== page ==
- Created: Thursday, 16 June 2011 13:56
- Written by Susan Davidson
The Bradford 12 were young Asian men, members and supporters of the Asian Youth Movement, who were arrested in July 1981 on charges of conspiracy. Fight Racism! Fight Imperialism! joined their year-long defence campaign and our paper carried the report of their victory in issue number 21, July/August 1982. ‘After a trial lasting eight weeks in Leeds Crown Court the jury found them all not guilty of the charges of conspiracy and making an explosive substance with intent to endanger life and property. A great victory has been won for all oppressed people against British imperialism.’
Self defence is no offence
In the course of the two month trial, the 12 and their barristers fought tooth and nail to bring out the real political issues. They succeeded in showing the extent of the racist onslaught against black people and their reasons for undertaking self-defence. Talochan Gata-aura, the only one of the 12 to go into the witness box, described the events of 11 July 1981, when news was received that coach-loads of fascists were approaching Bradford. After recent attacks in Southall, Coventry and Walthamstow, he believed that death could have resulted from a skinhead invasion. Petrol bombs were made, he said, to ‘erect a shield of fire to deter attackers from coming into black areas’. He attacked the police for their record of protecting fascists and covering up racist attacks.
Tariq Mahmood Ali, who conducted his own defence, told the jury, ‘If I am confronted by a situation where hordes of murderous thugs are about to attack my people, and if the authorities have done nothing about it, then I would have no alternative but to use those methods of defence that are appropriate to the attack... I am not a terrorist.
I am a victim of terror.’
This was England 1981
The summer of 1981 had seen nationwide inner-city uprisings against police repression (see page 5). But police aggression was only one aspect of the state racism directed against immigrants and black people. As ever, racism was a useful tool for a ruling class determined to attack the living standards of the poorest workers in a time of recession and public sector cuts. As always the British media acted in the service of the state and contributed to an increasing climate of reaction. The street-fighting forces of the National Front and other British nationalist groups were protected by the police and courts as they unleashed attacks on immigrant and black communities. In April 1979 over 800, mainly Asian, people had been arrested in a protest against the National Front holding a meeting in Southall. Over 5,000 police had left 1,000 injured and had killed Blair Peach in defence of the racist thugs. This was the domestic context in which the Bradford 12 prepared to defend their community.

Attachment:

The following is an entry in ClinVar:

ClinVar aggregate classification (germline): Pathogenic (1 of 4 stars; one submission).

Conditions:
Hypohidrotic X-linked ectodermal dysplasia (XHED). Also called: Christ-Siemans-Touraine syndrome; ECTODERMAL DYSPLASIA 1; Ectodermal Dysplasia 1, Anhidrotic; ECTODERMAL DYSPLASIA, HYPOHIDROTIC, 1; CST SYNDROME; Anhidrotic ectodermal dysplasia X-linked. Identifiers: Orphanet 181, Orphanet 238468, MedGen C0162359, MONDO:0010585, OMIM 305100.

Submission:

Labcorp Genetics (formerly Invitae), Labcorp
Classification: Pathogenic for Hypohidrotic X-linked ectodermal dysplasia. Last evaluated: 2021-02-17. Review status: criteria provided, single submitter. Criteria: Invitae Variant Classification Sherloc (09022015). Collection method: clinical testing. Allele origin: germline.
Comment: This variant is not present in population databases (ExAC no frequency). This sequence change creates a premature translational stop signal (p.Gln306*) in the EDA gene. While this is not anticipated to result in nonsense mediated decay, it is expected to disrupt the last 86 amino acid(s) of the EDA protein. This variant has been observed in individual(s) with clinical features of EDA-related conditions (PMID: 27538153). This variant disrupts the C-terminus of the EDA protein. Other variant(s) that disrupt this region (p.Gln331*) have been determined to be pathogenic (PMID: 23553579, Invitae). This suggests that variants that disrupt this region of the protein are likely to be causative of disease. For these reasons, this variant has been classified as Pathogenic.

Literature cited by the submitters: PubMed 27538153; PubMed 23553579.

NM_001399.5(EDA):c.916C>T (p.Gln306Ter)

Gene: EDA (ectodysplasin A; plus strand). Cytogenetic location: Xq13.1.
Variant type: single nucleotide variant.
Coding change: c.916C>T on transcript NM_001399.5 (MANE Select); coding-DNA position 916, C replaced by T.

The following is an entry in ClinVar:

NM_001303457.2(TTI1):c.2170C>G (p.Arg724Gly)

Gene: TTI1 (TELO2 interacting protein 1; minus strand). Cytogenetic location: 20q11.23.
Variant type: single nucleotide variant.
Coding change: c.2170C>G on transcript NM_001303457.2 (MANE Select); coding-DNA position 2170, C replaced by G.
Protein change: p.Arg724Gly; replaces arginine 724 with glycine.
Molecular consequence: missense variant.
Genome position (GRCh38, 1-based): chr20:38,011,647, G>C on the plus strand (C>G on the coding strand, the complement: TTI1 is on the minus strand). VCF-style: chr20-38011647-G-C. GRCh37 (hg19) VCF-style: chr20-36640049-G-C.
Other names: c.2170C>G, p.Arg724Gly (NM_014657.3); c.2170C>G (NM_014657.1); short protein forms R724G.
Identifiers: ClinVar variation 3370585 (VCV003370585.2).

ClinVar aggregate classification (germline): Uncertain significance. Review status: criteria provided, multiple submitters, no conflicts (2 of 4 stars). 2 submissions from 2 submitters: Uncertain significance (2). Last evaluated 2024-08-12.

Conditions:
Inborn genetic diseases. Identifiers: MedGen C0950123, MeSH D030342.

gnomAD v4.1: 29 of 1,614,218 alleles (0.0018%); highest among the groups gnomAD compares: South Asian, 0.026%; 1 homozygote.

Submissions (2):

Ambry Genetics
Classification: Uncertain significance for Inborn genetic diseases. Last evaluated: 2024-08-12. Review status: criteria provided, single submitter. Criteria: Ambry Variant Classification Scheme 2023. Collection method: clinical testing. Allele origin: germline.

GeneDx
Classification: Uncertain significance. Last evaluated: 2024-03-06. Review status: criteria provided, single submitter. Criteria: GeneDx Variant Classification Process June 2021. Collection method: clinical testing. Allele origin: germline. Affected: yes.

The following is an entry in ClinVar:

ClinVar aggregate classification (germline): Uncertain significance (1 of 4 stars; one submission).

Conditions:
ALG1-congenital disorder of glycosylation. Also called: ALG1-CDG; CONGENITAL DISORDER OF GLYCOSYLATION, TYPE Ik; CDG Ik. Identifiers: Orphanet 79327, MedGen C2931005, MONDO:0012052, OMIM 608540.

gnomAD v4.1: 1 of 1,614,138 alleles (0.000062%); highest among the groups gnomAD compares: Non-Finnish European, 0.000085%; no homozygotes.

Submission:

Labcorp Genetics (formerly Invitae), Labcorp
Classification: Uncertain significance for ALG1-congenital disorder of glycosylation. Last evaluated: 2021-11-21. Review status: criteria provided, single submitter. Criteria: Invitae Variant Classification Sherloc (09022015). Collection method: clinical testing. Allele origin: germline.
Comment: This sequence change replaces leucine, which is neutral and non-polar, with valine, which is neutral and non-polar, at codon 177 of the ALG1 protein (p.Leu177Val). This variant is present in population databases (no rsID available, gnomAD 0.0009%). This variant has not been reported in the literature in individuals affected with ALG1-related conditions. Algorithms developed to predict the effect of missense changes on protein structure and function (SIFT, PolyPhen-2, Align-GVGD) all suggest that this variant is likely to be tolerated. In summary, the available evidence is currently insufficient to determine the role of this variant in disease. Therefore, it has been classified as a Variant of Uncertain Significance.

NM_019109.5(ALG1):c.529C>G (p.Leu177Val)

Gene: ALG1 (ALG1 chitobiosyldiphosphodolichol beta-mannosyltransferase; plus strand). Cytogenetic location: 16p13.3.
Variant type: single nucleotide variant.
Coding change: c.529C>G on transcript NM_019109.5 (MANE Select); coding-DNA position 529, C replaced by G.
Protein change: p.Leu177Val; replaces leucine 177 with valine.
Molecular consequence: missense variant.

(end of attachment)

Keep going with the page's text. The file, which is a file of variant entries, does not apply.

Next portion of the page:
One struggle – one fight
The Asian Youth Movement knew that the racism they experienced in this country was a reflection of the continuing imperialist plunder and exploitation of their parents’ countries of origin and of all oppressed peoples. Zimbabwe had gained independence in 1980 after a ten-year armed struggle and the world was convulsed by national liberation movements against British imperialism in Ireland, Palestine and South Africa. These struggles called out to progressive, anti-racist and anti-imperialist groups in Britain for international solidarity.
Echoes of the 1980s
Once again, British capitalism is in crisis and the government of the day is pushing forward the same kind of austerity measures and cuts in public services that Thatcher had introduced in 1981. Once again, state racism is being used to divert anger away from the ruling class, the banks and the multinationals, onto the minority populations. The media and other servants of state propaganda, from academics to the gutter press, churn out relentless hatred against asylum seekers, East European workers and Travellers. Islamophobia has reached new heights, backed by punitive ‘anti-terror’ measures aimed at humiliating and silencing political opposition. Once again, British imperialism goes on the offensive with military might unleashed to protect the global interests of the capitalist class in Iraq, Afghanistan and Libya.
A principled victory
The victory of the Bradford 12 was achieved by the determination of the defendants and their supporters to organise an inclusive, non-sectarian and political defence campaign. This lesson must be learnt for today. Only a united anti-racist anti-imperialist movement can challenge the attacks of the rotten, parasitical and decadent system that attempts to maintain power at any cost to humanity. The struggles of the past were not all victorious. Many defence campaigns were sabotaged by opportunists and trimmers whose real agenda was support for the Labour Party and who confined the righteous anger of the people to the limits of the official trade union movement. The Bradford 12 campaign had no truck with this.
At a 20,000 strong demonstration against racism in November 1979, Manjit Singh, Chair of the Bradford Asian Youth Movement, had attacked Tony Benn MP for the racist policies of the Labour government to loud applause and jeers from the crowd. If we are to build successful campaigns today whether they are against cuts in public spending, against Britain’s wars, against deportations and racist immigration law or against the targeting of Muslim people, we must learn from the past and that is why we must remember the Bradford 12.
Fight Racism! Fight Imperialism! 221 June/July 2011